This series, brought to you by Yahoo! Finance, looks at which upgrades and downgrades make sense, and which ones investors should act on. Today, our headlines include new buy ratings for Southwest Airlines (NYSE:LUV), Verizon (NYSE:VZ), and Pandora (NYSE:P). Let's dive right in.
Southwest could fly high
First up, the week's ending on a high note for owners of Southwest Airlines, which received an upgrade to "market outperform" today from the analysts at Avondale Partners. This recommendation, however, appears a bit overoptimistic.
Sure, on the one hand, most investors are pretty optimistic about Southwest's prospects going forward. According to S&P Capital IQ, the average projection for Southwest is that the company will grow its profits at the rate of 33% per year over the next five years. Growth that fast could be enough to justify even Southwest's high P/E ratio of 28.
On the other hand, though, the "P" in that equation -- Southwest's profits -- may not be all they're cracked up to be. Last year, Southwest reported earning some $382 million in "net profits." Its actual free cash flow for the period, however, was a mere $67 million -- about $0.18 on the dollar. Valued on free cash flow, therefore, the stock's trading at a heady 155-times-free cash flow valuation. Even at 33% growth, calling this one a "buy" seems quite a stretch.
Making a call on Verizon
Next up is Verizon, the subject of a new initiation at "overweight" (equivalent to a buy or outperform rating) by Barclays. Interestingly, the tale here seems quite the opposite of the one at Avondale-endorsed Southwest.
Priced at $53 and change, Verizon shares change hands for about 133 times reported earnings. For a stock that's projected to grow its earnings at just 9% over the next five years, that looks expensive.
But wait -- according to Capital IQ, Verizon actually generated some $16.8 billion in real free cash flow over the past 12 months, a far sight better than its $1.1 billion in reported net income. Valued on its free cash, therefore, Verizon actually costs a quite reasonable 9.1 times FCF. Factor in a hefty 3.9% dividend yield, and I'd actually argue that this stock is cheap enough to buy -- and Barclays is right to recommend it.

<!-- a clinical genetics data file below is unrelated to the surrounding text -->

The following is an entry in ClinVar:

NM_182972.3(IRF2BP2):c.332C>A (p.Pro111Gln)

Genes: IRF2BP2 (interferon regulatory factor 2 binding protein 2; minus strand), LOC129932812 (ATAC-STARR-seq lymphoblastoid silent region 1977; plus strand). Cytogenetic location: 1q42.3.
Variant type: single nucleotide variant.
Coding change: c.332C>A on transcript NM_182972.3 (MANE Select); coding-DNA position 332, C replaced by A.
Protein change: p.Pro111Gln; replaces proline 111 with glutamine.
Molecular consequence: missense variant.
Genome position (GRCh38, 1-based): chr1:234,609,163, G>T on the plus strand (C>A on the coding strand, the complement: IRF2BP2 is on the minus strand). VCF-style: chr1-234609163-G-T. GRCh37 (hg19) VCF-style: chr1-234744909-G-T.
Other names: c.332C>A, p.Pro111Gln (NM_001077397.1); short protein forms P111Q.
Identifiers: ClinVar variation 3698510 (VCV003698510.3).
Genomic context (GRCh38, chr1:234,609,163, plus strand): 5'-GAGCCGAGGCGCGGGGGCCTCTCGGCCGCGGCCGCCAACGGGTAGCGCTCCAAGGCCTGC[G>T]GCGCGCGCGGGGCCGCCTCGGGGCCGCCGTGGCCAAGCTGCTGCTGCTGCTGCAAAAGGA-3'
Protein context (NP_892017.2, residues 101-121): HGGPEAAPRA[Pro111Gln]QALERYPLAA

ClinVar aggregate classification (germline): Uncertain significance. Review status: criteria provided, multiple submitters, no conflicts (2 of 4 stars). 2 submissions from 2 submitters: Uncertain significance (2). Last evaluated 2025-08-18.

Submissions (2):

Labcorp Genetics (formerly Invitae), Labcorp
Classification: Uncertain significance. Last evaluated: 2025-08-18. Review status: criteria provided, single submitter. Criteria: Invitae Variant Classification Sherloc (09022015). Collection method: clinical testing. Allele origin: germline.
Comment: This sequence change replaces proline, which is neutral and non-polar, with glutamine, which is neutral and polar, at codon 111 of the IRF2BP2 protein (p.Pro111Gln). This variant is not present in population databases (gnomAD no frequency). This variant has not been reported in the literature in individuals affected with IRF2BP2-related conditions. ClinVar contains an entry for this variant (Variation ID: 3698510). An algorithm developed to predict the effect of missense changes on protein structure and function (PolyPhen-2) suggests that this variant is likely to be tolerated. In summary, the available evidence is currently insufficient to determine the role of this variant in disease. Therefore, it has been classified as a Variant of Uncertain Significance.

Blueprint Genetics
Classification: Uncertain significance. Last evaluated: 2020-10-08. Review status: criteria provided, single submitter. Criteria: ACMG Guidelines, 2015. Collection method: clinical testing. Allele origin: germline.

Pandora is trouble
Whether you value your stocks on reported GAAP earnings or on the actual free cash flow they generate, I think there's one thing everyone should be able to agree on: Pandora is a sell.
That's the conclusion that MKM Partners came to this morning, at least, as they initiated coverage of the Internet radio company with a sell rating. It's also a conclusion I agree with. Unprofitable under GAAP, and burning through its cash at the rate of about $8.9 million annually, Pandora does not look to me like a particularly healthy business.
That said, I'm not forecasting that Pandora will go away anytime soon -- or that it will even necessarily fall to MKM's $10 price target immediately. At present, the company's cash burn rate remains modest given its cash reserves. Indeed, with no debt, and nearly $89 million cash in the bank, the company could conceivably stick around and continue providing free Internet-streamed music to its fans for another decade before running out of cash and needing to sell new shares.
Result: Pandora's not doing well now. I wouldn't buy it myself. But with plenty of cash in the bank, and cash-burn still only modest, Pandora does still have some time to figure out a business model that works.
Fool contributor Rich Smith has no position in any stocks mentioned. The Motley Fool recommends Southwest Airlines.